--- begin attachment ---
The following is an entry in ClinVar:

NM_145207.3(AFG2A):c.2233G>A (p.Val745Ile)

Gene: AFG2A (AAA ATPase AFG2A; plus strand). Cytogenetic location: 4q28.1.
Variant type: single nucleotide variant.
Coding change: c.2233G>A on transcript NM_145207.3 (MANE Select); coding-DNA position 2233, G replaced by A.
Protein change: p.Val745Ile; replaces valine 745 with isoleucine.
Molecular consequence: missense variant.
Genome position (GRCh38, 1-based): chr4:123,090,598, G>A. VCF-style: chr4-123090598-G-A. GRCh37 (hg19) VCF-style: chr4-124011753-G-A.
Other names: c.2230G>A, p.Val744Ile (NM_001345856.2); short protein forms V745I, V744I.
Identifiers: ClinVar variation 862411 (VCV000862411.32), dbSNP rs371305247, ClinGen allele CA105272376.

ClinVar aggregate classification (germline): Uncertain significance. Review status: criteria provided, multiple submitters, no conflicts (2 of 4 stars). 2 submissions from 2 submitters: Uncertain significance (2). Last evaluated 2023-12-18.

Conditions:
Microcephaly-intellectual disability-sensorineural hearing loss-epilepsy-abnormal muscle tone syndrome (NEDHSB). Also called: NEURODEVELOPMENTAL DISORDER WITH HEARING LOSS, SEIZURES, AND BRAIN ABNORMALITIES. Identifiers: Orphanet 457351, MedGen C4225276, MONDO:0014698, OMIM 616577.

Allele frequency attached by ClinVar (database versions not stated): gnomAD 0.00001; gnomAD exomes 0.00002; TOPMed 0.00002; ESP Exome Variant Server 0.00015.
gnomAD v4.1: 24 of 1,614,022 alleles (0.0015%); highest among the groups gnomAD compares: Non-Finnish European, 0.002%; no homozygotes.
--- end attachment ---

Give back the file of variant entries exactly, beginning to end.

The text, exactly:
The following is an entry in ClinVar:

NM_145207.3(AFG2A):c.2233G>A (p.Val745Ile)

Gene: AFG2A (AAA ATPase AFG2A; plus strand). Cytogenetic location: 4q28.1.
Variant type: single nucleotide variant.
Coding change: c.2233G>A on transcript NM_145207.3 (MANE Select); coding-DNA position 2233, G replaced by A.
Protein change: p.Val745Ile; replaces valine 745 with isoleucine.
Molecular consequence: missense variant.
Genome position (GRCh38, 1-based): chr4:123,090,598, G>A. VCF-style: chr4-123090598-G-A. GRCh37 (hg19) VCF-style: chr4-124011753-G-A.
Other names: c.2230G>A, p.Val744Ile (NM_001345856.2); short protein forms V745I, V744I.
Identifiers: ClinVar variation 862411 (VCV000862411.32), dbSNP rs371305247, ClinGen allele CA105272376.

ClinVar aggregate classification (germline): Uncertain significance. Review status: criteria provided, multiple submitters, no conflicts (2 of 4 stars). 2 submissions from 2 submitters: Uncertain significance (2). Last evaluated 2023-12-18.

Conditions:
Microcephaly-intellectual disability-sensorineural hearing loss-epilepsy-abnormal muscle tone syndrome (NEDHSB). Also called: NEURODEVELOPMENTAL DISORDER WITH HEARING LOSS, SEIZURES, AND BRAIN ABNORMALITIES. Identifiers: Orphanet 457351, MedGen C4225276, MONDO:0014698, OMIM 616577.

Allele frequency attached by ClinVar (database versions not stated): gnomAD 0.00001; gnomAD exomes 0.00002; TOPMed 0.00002; ESP Exome Variant Server 0.00015.
gnomAD v4.1: 24 of 1,614,022 alleles (0.0015%); highest among the groups gnomAD compares: Non-Finnish European, 0.002%; no homozygotes.